Understanding Comics by Scott McCloud chapters one, and two were the assigned readings. The intro began with the novelist speaking to his pal Matt Feazell, McCloud started with a response to what his new project was going to entitle, his answer in comic form was "an examination of the art-form of comics."
Chapter one then begins with how McCloud read comics as a kid but soon outgrew them, and thought of them as "bright, colorful magazines filled with bad art, stupid stories and guys in tights." then as time progressed a friend of his introduced him to comics through a different perspective. He must have shed light, and changed Scotts mind to what comics were and are. Young Scott began reading and found comics to be something so spectacular, almost immediately he was hooked. He became so tightly attached and fascinated with comics that he started to practice them independently, and illustrating his own ideas. The question, what is comics? Then arises, Will Eisner who is a master in the comic art form describes comics as sequential art. As the reading progresses a broader definition for what comics are is found, juxtaposed pictorial and other images in deliberate sequence is the new, more sophisticated definition. The author then goes into detail about the history of comics and how they evolved into being read from left to right. Comics have been around for centuries and most openly admit to not knowing when the first comic originated. Some argue that Trajan's column, Greek painting and Japanese scrolls are the beholders to the beginning of comics. As you read on you notice how much comics are widely looked down on and dramatically frowned upon, though for a second comics are finally being recognized and upheld as great communication tools, only to be slapped down and called diagrams NOT comics. Chapter one is then concluded by declaring that comics do not single out a particular color, shape, size, type or genre. Chapter two starts of with a variety of icons which means any image used to represent a person, place, thing or idea. Icons are used to represent concepts, ideas, and philosophies. "in the non-pictorial icons, meaning is fixed and absolute." in pictures the meaning is "fluid and variable according to appearance." Scott goes on by taking a real life image of a human face, and sawing it down to a cartoon, he then wonders why we still recognize this as a human face. He then points out the styles that are used today which are purely iconic or realistic or a mixture of the two.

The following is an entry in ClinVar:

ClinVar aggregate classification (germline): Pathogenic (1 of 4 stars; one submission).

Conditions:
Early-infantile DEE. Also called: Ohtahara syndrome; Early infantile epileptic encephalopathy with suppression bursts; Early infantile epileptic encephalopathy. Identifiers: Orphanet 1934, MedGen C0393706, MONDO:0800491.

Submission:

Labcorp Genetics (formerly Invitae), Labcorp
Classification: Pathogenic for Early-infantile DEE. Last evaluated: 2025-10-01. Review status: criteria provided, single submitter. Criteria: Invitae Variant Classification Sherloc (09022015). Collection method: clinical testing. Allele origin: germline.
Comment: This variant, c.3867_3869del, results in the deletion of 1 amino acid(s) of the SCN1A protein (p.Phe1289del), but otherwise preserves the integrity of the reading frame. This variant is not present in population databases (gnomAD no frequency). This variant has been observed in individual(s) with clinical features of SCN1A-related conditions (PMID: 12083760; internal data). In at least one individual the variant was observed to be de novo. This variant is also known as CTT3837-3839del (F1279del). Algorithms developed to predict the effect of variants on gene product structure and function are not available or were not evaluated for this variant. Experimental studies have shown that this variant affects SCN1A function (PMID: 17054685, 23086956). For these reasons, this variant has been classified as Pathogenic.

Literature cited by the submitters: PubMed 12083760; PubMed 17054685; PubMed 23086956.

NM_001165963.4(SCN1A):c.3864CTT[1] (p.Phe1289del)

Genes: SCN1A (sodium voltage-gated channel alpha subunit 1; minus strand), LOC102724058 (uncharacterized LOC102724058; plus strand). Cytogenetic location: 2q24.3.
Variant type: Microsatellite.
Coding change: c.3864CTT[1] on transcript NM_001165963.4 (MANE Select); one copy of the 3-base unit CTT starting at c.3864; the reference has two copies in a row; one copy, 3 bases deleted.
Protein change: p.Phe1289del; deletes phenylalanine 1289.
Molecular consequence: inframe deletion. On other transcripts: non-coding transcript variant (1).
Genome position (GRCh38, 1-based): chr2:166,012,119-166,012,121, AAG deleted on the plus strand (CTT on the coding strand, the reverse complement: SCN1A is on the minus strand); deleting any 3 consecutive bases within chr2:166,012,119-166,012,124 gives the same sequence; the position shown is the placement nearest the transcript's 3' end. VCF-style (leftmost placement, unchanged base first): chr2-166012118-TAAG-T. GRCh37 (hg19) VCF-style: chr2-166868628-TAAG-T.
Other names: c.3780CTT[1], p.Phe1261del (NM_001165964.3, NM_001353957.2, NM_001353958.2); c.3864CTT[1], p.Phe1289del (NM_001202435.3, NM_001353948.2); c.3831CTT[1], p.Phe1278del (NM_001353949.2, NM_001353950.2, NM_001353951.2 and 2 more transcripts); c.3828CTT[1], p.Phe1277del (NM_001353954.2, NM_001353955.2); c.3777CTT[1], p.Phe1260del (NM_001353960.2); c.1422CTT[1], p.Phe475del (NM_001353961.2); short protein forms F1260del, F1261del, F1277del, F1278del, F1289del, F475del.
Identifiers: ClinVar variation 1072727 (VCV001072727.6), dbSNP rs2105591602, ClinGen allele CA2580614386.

I now have a greater understanding of comics and how difficult they can be to interpret, and how much time and effort is spent to create them. I now have broader knowledge, and a brighter perspective on the over all topic of comics. From the creation, to the sequence, to the mediums being used, to the genres being portrayed and to the icons being applied.